Deaf Rescue Dog Adopted by Speech Pathologist Is Learning Commands in Sign Language

Sailor started learning American Sign Language commands at Best Friends Atlanta before being adopted by his new family

Deaf dog adopted
Photo: Courtesy Best Friends Animal Society

Sailor has found a family that speaks his language.

The deaf, blue-eyed dog caught the attention of speech pathologist Allison Arnold and her partner when the couple was scrolling through Best Friends Animal Society's pet adoption page.

"We’ve always had a soft spot for animals, especially those that have been abandoned, have difficult circumstances, or have special needs that require more care," Arnold told Best Friend Animal Society about why she adopted Sailor. "When we saw Sailor and learned he was deaf, we knew he was the one."

Arnold, who has experience working with kids who are deaf and hard of hearing, was ready to help the puppy navigate life without sound. She found that Sailor had a head start on training and socialization thanks to Best Friends Atlanta, the shelter where Arnold adopted the pup.

A staff member at the shelter did research on training dogs using American Sign Language (ASL) and created handouts filled with deaf dog training tips and hand signals so "everyone was on the same page and teaching Sailor the same things," according to Best Friends.

While Sailor was easily distracted at first, he picked up the new commands quickly, especially once he realized treats were included as a reward.

Deaf dog adopted
Courtesy Best Friends Animal Society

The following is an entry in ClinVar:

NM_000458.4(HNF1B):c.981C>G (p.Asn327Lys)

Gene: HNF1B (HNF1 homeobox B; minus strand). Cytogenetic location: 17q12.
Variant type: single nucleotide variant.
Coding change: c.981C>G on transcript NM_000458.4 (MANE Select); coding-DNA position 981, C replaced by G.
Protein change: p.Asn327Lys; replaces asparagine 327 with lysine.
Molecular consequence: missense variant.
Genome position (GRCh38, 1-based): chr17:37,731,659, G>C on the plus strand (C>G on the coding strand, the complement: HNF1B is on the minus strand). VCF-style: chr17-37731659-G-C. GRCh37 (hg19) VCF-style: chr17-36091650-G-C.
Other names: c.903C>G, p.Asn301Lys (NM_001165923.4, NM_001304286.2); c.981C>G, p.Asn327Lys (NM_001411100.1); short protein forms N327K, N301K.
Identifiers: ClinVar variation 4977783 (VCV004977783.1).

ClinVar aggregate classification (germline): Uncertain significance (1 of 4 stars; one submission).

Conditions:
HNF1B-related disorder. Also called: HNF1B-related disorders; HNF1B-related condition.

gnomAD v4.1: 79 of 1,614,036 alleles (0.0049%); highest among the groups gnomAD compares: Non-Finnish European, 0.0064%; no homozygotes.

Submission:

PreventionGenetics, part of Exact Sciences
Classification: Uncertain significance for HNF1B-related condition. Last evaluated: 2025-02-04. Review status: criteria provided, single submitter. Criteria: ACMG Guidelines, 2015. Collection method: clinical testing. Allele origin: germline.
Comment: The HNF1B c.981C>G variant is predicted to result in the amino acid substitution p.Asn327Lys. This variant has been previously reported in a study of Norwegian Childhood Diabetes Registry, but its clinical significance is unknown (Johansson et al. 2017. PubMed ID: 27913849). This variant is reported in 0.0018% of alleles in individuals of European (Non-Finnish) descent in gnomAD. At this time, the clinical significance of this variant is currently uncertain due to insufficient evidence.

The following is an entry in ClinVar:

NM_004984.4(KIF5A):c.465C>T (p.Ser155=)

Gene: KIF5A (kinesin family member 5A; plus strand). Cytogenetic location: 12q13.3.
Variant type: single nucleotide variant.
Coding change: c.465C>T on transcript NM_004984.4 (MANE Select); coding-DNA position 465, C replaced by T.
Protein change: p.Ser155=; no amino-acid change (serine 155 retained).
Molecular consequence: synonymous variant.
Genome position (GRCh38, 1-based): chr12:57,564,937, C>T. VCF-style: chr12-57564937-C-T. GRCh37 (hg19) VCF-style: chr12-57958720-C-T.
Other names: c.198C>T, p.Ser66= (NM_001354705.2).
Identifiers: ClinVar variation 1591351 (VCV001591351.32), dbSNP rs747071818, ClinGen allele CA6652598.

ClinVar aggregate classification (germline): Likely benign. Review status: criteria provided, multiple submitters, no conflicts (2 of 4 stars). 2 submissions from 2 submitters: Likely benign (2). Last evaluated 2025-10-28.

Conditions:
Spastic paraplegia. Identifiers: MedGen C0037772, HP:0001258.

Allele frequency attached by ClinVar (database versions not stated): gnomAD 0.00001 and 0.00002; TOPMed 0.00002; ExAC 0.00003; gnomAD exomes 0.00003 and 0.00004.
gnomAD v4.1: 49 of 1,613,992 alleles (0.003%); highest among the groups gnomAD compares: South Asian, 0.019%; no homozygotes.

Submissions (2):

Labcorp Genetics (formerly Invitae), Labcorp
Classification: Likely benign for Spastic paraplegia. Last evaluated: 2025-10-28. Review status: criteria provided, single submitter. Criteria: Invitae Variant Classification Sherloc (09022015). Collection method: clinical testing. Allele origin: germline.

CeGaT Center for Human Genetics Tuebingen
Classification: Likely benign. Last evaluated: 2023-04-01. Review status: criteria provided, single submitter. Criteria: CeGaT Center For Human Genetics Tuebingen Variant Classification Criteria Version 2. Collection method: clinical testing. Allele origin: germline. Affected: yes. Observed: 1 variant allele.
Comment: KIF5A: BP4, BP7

From the shelter, Sailor moved into a foster home where he continued to practice and learn new ASL skills, and it was here that Arnold and her partner found him. After learning the dog would be leaving his foster home to go to an adoption event, the couple marked the day on their calendar so they could go and meet him. It was an instant connection.

"Who wouldn't love that goofy smile and the way his whole-body wags when he meets you?" Arnold said of the moment.

Shortly after this meeting, Sailor moved in with Arnold and while there was a "transition period" that required "patience, creativity, and a lot of laughter", the dog settled into his new home after a few days.

Deaf dog adopted
Courtesy Best Friends Animal Society

Now that Sailor is comfortable in his forever home, Arnold has started introducing him to more ASL training, which the pooch continues to enjoy. Arnold also changed Sailor's name to Thomas, since it is easier for the dog to understand the signs for Thomas.

Deaf dog adopted
Courtesy Best Friends Animal Society

Sailor seems to be smitten with his new family, which includes two dog siblings that he loves to play with. Arnold is looking forward to giving him a whole lifetime of love and attention.

"His deafness doesn’t hold him back from anything," she said. "He just adapts and continues enjoying life. That's exactly what we should all be doing as well."

Updated by Kelli Bender
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